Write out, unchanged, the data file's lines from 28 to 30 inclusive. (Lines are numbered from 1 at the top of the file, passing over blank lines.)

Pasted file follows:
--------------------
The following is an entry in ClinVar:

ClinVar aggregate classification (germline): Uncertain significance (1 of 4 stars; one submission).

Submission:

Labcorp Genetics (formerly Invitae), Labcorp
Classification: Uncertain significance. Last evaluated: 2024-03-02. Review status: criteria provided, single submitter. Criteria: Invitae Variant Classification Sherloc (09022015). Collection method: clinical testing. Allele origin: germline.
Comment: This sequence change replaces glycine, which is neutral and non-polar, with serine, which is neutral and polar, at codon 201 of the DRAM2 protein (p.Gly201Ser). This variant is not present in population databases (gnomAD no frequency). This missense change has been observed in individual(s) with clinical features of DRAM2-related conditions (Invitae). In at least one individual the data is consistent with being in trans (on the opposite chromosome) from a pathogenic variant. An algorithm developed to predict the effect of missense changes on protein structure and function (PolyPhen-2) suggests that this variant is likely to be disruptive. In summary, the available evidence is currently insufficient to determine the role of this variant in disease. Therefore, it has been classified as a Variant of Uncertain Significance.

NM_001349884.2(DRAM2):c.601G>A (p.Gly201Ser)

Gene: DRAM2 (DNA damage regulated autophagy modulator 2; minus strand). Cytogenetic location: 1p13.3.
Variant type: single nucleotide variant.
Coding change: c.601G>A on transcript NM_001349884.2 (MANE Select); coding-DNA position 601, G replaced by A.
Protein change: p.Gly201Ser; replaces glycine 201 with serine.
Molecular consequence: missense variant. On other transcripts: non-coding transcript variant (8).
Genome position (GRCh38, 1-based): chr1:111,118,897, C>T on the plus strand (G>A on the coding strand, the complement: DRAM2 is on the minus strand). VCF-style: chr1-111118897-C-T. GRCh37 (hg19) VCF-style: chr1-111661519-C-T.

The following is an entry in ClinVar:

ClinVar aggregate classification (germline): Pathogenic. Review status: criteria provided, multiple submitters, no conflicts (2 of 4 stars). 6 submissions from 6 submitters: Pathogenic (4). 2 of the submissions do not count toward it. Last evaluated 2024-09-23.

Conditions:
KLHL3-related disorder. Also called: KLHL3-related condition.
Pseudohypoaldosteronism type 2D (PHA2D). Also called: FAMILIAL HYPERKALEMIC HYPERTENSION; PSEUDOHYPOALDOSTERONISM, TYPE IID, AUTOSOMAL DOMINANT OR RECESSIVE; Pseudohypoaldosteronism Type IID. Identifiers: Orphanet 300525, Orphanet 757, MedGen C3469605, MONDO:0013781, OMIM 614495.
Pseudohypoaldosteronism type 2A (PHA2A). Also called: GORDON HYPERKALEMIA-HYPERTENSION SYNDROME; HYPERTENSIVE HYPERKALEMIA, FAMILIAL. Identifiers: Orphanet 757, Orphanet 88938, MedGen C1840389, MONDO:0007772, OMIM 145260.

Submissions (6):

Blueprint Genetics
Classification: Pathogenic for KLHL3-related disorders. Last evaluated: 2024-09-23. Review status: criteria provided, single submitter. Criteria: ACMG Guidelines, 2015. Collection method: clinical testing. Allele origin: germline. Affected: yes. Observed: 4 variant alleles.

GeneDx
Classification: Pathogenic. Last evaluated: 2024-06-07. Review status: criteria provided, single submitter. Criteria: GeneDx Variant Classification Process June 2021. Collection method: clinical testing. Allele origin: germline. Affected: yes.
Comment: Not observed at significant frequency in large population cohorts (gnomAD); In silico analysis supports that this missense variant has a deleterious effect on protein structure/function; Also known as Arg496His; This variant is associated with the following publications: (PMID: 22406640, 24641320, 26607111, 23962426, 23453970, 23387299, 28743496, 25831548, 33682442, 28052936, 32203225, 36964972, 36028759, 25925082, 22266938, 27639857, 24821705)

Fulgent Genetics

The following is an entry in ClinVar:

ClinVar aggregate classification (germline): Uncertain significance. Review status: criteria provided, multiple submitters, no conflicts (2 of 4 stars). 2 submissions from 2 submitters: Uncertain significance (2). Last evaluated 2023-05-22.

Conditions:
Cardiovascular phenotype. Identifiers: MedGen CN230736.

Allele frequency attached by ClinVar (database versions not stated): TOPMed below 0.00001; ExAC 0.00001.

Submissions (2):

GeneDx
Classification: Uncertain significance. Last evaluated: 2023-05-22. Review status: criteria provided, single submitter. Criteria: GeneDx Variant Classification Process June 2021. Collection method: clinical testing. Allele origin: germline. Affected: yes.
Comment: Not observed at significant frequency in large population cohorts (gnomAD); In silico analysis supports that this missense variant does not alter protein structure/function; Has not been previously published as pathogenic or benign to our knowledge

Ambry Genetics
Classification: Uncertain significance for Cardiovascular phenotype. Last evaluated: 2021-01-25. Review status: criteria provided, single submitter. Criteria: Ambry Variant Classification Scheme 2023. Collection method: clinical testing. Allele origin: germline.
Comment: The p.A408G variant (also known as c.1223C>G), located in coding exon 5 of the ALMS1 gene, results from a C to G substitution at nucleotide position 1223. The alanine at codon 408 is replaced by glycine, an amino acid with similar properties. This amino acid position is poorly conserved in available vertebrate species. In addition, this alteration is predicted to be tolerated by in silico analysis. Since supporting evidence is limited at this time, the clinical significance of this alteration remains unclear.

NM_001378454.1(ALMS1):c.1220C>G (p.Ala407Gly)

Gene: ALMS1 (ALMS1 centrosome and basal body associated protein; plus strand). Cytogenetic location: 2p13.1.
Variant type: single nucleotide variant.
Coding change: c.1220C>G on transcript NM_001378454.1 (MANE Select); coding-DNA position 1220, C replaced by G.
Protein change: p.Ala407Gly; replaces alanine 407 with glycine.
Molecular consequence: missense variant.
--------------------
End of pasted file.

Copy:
ClinVar aggregate classification (germline): Uncertain significance. Review status: criteria provided, multiple submitters, no conflicts (2 of 4 stars). 2 submissions from 2 submitters: Uncertain significance (2). Last evaluated 2023-05-22.

Conditions:
Cardiovascular phenotype. Identifiers: MedGen CN230736.